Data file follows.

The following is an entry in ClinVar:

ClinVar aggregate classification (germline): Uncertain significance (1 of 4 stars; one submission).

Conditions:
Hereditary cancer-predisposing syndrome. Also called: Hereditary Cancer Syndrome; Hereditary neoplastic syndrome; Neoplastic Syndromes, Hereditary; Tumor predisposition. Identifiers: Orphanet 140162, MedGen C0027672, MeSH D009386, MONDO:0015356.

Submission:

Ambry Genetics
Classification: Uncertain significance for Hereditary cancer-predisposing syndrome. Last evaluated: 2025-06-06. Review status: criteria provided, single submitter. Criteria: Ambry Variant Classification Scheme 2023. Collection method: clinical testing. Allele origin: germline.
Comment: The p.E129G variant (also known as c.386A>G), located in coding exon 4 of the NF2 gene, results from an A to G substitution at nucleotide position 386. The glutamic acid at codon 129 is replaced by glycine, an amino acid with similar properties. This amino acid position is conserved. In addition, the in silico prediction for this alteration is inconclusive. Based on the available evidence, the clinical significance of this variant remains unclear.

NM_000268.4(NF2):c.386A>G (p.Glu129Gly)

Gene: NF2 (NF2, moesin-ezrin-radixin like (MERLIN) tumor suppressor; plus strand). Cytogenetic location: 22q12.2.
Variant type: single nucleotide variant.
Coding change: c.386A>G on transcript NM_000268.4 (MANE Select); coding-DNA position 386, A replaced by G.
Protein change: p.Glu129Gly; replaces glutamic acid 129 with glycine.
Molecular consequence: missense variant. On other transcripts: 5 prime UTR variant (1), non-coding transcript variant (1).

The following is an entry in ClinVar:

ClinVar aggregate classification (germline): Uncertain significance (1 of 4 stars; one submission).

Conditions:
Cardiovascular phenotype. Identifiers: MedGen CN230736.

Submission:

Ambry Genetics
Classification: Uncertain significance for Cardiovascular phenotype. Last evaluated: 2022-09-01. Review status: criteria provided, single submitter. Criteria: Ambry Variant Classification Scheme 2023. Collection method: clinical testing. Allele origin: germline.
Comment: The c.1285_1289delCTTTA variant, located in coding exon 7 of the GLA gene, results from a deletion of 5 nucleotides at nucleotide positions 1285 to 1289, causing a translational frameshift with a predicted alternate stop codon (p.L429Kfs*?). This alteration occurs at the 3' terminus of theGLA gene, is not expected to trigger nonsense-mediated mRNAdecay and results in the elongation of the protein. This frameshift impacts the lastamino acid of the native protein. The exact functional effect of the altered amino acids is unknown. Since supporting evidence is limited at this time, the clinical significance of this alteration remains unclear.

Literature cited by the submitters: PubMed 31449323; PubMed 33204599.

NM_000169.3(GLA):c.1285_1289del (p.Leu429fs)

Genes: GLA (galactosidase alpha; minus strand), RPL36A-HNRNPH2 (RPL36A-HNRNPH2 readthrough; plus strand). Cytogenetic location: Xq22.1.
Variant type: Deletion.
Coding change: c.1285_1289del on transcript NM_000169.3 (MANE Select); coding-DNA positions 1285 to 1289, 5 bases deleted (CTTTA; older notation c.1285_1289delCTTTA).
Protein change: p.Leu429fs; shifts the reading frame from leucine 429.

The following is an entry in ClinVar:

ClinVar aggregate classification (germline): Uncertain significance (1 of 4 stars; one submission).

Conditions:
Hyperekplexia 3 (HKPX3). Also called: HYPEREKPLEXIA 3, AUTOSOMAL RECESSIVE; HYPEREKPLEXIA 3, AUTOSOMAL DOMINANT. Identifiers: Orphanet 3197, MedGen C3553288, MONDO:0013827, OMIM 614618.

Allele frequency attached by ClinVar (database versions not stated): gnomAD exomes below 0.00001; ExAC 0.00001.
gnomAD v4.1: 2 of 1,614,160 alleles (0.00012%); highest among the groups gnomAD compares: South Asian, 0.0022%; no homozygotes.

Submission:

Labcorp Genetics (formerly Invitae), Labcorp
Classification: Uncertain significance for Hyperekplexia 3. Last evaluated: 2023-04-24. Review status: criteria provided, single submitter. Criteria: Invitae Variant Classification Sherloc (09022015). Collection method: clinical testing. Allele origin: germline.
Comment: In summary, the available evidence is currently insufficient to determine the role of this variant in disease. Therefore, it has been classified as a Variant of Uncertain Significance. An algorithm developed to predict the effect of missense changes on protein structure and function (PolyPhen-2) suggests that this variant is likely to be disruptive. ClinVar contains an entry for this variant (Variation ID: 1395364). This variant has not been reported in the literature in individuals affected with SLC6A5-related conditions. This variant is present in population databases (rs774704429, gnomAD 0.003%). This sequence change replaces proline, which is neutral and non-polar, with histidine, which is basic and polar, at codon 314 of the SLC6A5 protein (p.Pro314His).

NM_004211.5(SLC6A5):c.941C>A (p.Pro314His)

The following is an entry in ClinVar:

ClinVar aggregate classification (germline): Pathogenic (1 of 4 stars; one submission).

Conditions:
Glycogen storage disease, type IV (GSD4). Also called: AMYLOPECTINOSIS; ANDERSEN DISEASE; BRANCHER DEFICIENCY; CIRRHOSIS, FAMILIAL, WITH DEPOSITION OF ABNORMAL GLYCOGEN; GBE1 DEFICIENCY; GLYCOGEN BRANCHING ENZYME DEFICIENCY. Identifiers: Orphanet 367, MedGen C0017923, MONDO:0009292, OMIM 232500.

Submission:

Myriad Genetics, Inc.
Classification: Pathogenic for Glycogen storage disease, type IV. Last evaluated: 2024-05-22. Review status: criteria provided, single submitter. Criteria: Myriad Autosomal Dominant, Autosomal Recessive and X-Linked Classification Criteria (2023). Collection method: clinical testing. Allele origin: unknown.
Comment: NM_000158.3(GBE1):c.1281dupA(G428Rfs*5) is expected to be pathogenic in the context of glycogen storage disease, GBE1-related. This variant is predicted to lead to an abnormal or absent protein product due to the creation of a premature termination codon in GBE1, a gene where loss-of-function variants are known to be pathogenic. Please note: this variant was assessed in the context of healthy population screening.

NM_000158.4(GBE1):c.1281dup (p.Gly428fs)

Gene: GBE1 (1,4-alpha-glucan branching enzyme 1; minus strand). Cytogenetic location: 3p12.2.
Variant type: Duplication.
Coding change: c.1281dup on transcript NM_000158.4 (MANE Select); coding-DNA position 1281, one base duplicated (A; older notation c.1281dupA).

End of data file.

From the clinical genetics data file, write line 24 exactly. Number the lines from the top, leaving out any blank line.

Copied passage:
NM_000169.3(GLA):c.1285_1289del (p.Leu429fs)